# Signal tools¶

This section summarizes functions operating on the signal data. Besides those implemented in LumiSpy, it highlights functions from HyperSpy that are particularly useful for luminescence spectroscopy data.

## Scaling and normalizing signal data¶

For comparative plotting or a detailed analysis, the intensity of spectra may
need to be either scaled by the respective integration times or
normalized. The luminescence signal classes provide these functionalities in the
methods `scale_by_exposure()`

and
`normalize()`

.

Both functions can operate directly on the signal (`inplace=True`

), but as default
a new signal is returned.

The **scaling** function can use the `integration_time`

(unit: seconds) provided in the
LumiSpy metadata structure (`metadata.Acqusition_instrument.Detector.integration_time`

).
Otherwise, the appropriate parameter has to be passed to the function.

```
>>> scaled = s.scale_by_exposure(integration_time=0.5, inplace=True)
```

**Normalization** is performed for the pixel with maximum intensity, Alternatively,
the parameter `pos`

in calibrated units of the signal axis can be given to
normalize the intensity at this position. Normalization may be convenient for
plotting, but should usually not be performed on signals used as input for further
analysis (therefore the default is `inplace=False`

).

```
>>> s.normalize(pos=450)
```

## Peak positions and properties¶

### Peak identification¶

HyperSpy provides functions to find the positions of maxima or minima in a dataset:

`indexmax()`

- return the index of the maximum value along a given axis.`indexmin()`

- return the index of the minimum value along a given axis.`valuemax()`

- return the position/coordinates of the maximum value along a given axis in calibrated units.`valuemin()`

- return the position/coordinates of the minimum value along a given axis in calibrated units.

These functions take the `axis`

keyword to define along which axis to perform
the operation and return a new signal containing the result.

A much more powerful method to identify peaks is using the **peak finding routine**
based on the downward zero-crossings of the first derivative of a signal:
`find_peaks1D_ohaver()`

.
This function can find multiple peaks in a dataset and has a number of parameters
for fine-tuning the sensitivity, etc.

All of these functions can be performed for a subset of the dataset:

```
>>> peaks = s.find_peaks1D_ohaver()
>>> peaks = s.isig[100:-100].find_peaks1D_ohaver()
```

### Peak Width¶

For asymmetric peaks, fitted functions may not provide
an accurate description of the peak, in particular the peak width. The function
`estimate_peak_width()`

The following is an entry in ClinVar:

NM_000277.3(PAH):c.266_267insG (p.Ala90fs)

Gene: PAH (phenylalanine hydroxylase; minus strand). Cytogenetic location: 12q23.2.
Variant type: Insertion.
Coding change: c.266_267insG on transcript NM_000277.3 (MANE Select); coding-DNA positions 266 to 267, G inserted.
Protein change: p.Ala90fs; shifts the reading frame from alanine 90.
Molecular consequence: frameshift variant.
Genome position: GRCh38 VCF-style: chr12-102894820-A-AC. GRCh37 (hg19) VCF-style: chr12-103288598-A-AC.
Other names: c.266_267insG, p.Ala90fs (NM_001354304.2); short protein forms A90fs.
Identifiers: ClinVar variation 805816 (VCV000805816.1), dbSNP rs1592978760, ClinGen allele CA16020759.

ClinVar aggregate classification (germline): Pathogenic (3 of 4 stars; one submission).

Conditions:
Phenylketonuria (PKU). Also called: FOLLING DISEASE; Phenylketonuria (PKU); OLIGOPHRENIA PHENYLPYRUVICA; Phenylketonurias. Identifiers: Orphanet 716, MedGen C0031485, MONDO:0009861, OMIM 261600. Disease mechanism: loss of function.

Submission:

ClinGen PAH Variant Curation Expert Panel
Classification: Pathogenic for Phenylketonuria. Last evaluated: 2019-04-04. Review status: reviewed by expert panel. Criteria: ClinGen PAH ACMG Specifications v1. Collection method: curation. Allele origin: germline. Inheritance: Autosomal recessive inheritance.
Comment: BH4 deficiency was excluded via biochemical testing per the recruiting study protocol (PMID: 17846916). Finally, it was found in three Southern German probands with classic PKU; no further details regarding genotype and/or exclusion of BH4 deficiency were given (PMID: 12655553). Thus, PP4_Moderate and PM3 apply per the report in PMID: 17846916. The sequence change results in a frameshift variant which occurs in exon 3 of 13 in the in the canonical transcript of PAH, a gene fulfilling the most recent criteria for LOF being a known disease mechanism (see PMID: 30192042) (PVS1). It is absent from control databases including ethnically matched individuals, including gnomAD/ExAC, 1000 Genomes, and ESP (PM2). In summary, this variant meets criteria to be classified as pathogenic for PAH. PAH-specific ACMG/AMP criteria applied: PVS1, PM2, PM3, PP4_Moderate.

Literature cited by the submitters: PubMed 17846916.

determines the **width of a peak** at a certain fraction of its maximum value. The
default value `factor=0.5`

returns the full width at half maximum (FWHM).

```
>>> s.remove_background()
>>> width = s.estimate_peak_width(factor=0.3)
```

### Calculating the centroid of a spectrum (centre of mass)¶

The function `centroid()`

(based on the utility function `com()`

) is an alternative to
finding the position of the maximum intensity of a peak, useful in particular for
non-symmetric peaks with pronounced shoulders.
It finds the centroid (center of mass) of a peak in the spectrum from the signal axis
units (or pixel number) and the intensity at each pixel value. It basically represents a
“weighted average” of the peak as such:

where \(x_i\) is the wavelength (or pixel number) at which the intensity of the spectrum \(I_i\) is measured.

This function also works for non-linear axes. For the
`hyperspy.axes.FunctionalDataAxis`

, the centroid is extrapolated
based on the function used to create the non-uniform axis. For
`hyperspy.axes.DataAxis`

, a linear interpolation between the
axes points at the center of mass is assumed, but this behaviour can be changed
with the kwargs of `scipy.interpolate.interp1d()`

function.

```
>>> s = lum.signals.LumiSpectrum([[[1, 2, 3, 2, 1, 0]]*2]*3)
>>> s
LumiSpectrum <2,3|5>
>>> ax = s.axes_manager.signal_axes[0]
>>> ax.offset = 200
>>> ax.scale = 100
>>> com = s.centroid()
>>> com
BaseSignal <2,3|>
>>> com.data[0,0]
400.
```

Note

This function only works for a single peak. If you have multiple peaks,
slice the signal beforehand or use the slice parameter (which follows the
`s.isig[:]`

convention).

Note

The Jacobian transformation may affect the shape, in particular of broader peaks. It is therefore highly recommended to convert luminescence spectra from wavelength to the energy axis prior to determining the centroid to determine the true emission energy. See e.g. [Wang] and [Mooney].

## Signal statistics and analytical operations¶

**Standard statistical operations** can be performed on the data or a subset of the
data, notably these include
`max()`

,
`min()`

,
`sum()`

,
`mean()`

,
`std()`

, and
`var()`

. Variations of
all these functions exist that ignore missing values (NaN) if present, e.g.
`nanmax()`

.

**Integration** along a specified signal axis is performed using the function
`integrate1D()`

.

The numerical **derivative** of a signal can be calculated using the function
`derivative()`

,
while the *n*-th order **discrete difference** can be calculated using
`diff()`

.

These functions take the `axis`

keyword to define along which axis to perform
the operation and return a new signal containing the result:

```
>>> area = s.integrate1D(axis=0)
```

## Replacing negative data values¶

Log-scale plotting fails in the presence of negative values in the dataset
(e.g. introduced after background removal). In this case, the utility function
`remove_negative()`

replaces
all negative values in the data array by a `basevalue`

(default `basevalue=1`

).
The default operational mode is `inplace=False`

(a new signal object is returned).

```
>>> s.remove_negative(0.1)
```